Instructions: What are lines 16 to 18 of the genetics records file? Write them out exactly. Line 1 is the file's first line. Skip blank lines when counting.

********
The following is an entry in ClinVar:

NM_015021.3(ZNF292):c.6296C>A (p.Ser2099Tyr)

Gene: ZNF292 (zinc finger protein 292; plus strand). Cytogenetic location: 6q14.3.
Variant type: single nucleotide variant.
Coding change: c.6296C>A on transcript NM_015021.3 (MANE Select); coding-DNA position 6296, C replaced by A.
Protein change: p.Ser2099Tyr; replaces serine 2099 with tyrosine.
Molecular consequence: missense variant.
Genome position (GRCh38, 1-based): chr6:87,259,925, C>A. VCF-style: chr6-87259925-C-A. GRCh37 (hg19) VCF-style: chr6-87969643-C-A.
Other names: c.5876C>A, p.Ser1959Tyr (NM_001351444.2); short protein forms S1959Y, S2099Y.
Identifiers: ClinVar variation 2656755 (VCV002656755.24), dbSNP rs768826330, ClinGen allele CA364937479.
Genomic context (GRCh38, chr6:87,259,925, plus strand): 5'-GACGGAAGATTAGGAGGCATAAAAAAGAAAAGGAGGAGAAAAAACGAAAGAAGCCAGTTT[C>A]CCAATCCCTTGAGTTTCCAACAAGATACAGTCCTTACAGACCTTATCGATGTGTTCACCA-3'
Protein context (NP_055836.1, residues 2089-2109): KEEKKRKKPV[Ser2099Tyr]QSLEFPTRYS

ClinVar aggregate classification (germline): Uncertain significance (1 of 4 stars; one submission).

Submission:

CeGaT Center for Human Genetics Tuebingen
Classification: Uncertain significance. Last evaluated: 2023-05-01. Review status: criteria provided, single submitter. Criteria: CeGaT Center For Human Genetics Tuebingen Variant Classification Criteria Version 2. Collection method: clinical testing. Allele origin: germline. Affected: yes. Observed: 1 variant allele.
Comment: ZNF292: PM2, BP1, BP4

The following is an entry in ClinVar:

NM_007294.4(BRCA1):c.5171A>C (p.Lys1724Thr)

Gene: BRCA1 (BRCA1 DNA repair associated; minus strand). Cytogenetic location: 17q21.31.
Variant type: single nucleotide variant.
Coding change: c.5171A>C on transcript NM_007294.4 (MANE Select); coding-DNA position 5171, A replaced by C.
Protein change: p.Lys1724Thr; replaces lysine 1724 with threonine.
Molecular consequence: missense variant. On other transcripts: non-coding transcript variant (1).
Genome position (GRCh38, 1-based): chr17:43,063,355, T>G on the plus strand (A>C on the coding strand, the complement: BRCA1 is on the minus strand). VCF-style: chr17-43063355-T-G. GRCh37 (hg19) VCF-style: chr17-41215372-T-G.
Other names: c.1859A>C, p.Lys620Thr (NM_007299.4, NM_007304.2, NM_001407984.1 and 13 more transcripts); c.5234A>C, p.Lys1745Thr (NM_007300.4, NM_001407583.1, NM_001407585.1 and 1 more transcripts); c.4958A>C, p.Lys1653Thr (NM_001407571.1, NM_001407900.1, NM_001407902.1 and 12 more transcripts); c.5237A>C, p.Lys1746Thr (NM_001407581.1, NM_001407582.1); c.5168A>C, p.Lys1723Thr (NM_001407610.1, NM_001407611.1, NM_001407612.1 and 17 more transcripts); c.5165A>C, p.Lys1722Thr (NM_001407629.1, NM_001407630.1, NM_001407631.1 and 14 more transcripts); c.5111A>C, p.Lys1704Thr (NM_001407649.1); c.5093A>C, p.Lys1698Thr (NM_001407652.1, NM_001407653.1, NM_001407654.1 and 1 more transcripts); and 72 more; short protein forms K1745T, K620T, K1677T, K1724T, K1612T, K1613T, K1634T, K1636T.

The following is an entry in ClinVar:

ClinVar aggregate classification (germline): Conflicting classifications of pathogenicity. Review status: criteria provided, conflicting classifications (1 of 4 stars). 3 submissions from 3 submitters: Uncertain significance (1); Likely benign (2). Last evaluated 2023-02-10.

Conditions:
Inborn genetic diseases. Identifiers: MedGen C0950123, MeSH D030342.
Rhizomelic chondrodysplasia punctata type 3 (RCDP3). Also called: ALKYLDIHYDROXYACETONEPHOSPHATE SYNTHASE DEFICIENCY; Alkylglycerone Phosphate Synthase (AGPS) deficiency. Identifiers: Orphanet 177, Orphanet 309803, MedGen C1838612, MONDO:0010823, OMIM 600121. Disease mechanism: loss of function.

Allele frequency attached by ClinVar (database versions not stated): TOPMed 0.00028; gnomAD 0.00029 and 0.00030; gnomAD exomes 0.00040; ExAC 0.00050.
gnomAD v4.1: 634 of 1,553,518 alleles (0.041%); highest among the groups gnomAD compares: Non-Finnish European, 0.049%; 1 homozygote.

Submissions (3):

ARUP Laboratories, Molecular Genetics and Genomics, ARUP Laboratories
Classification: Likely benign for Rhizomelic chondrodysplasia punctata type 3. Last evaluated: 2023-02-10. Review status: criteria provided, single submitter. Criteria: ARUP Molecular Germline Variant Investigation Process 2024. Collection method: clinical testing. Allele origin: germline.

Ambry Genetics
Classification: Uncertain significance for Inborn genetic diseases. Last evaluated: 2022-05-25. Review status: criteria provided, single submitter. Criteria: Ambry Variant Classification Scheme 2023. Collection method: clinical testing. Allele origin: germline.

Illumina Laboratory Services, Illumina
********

Classification: Uncertain significance. Last evaluated: 2023-05-01. Review status: criteria provided, single submitter. Criteria: CeGaT Center For Human Genetics Tuebingen Variant Classification Criteria Version 2. Collection method: clinical testing. Allele origin: germline. Affected: yes. Observed: 1 variant allele.
Comment: ZNF292: PM2, BP1, BP4

The following is an entry in ClinVar: